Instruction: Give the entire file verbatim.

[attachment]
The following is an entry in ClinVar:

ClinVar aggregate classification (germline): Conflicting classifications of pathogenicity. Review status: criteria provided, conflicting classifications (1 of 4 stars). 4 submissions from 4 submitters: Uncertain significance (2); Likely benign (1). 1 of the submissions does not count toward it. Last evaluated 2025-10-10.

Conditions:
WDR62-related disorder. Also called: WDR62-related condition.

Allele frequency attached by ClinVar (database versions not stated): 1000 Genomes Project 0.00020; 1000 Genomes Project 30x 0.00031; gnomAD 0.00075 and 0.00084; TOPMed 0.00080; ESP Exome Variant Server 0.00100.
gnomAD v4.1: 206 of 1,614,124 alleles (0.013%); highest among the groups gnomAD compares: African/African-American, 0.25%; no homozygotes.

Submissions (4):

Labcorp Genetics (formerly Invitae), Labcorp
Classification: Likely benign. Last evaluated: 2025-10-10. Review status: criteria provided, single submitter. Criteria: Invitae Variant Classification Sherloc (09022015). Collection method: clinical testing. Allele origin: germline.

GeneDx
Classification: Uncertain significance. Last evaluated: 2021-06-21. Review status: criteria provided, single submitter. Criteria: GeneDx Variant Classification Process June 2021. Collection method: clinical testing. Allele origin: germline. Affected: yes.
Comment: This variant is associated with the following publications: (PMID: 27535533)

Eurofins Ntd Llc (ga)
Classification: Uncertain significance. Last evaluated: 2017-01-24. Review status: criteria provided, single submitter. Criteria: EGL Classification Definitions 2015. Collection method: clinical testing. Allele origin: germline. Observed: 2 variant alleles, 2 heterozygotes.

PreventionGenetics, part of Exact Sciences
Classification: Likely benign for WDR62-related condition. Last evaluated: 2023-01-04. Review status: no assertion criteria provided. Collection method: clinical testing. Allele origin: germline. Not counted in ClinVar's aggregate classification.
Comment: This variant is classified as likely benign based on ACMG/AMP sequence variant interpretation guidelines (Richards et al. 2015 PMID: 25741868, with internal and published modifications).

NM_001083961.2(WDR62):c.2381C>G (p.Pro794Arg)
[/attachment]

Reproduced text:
The following is an entry in ClinVar:

ClinVar aggregate classification (germline): Conflicting classifications of pathogenicity. Review status: criteria provided, conflicting classifications (1 of 4 stars). 4 submissions from 4 submitters: Uncertain significance (2); Likely benign (1). 1 of the submissions does not count toward it. Last evaluated 2025-10-10.

Conditions:
WDR62-related disorder. Also called: WDR62-related condition.

Allele frequency attached by ClinVar (database versions not stated): 1000 Genomes Project 0.00020; 1000 Genomes Project 30x 0.00031; gnomAD 0.00075 and 0.00084; TOPMed 0.00080; ESP Exome Variant Server 0.00100.
gnomAD v4.1: 206 of 1,614,124 alleles (0.013%); highest among the groups gnomAD compares: African/African-American, 0.25%; no homozygotes.

Submissions (4):

Labcorp Genetics (formerly Invitae), Labcorp
Classification: Likely benign. Last evaluated: 2025-10-10. Review status: criteria provided, single submitter. Criteria: Invitae Variant Classification Sherloc (09022015). Collection method: clinical testing. Allele origin: germline.

GeneDx
Classification: Uncertain significance. Last evaluated: 2021-06-21. Review status: criteria provided, single submitter. Criteria: GeneDx Variant Classification Process June 2021. Collection method: clinical testing. Allele origin: germline. Affected: yes.
Comment: This variant is associated with the following publications: (PMID: 27535533)

Eurofins Ntd Llc (ga)
Classification: Uncertain significance. Last evaluated: 2017-01-24. Review status: criteria provided, single submitter. Criteria: EGL Classification Definitions 2015. Collection method: clinical testing. Allele origin: germline. Observed: 2 variant alleles, 2 heterozygotes.

PreventionGenetics, part of Exact Sciences
Classification: Likely benign for WDR62-related condition. Last evaluated: 2023-01-04. Review status: no assertion criteria provided. Collection method: clinical testing. Allele origin: germline. Not counted in ClinVar's aggregate classification.
Comment: This variant is classified as likely benign based on ACMG/AMP sequence variant interpretation guidelines (Richards et al. 2015 PMID: 25741868, with internal and published modifications).

NM_001083961.2(WDR62):c.2381C>G (p.Pro794Arg)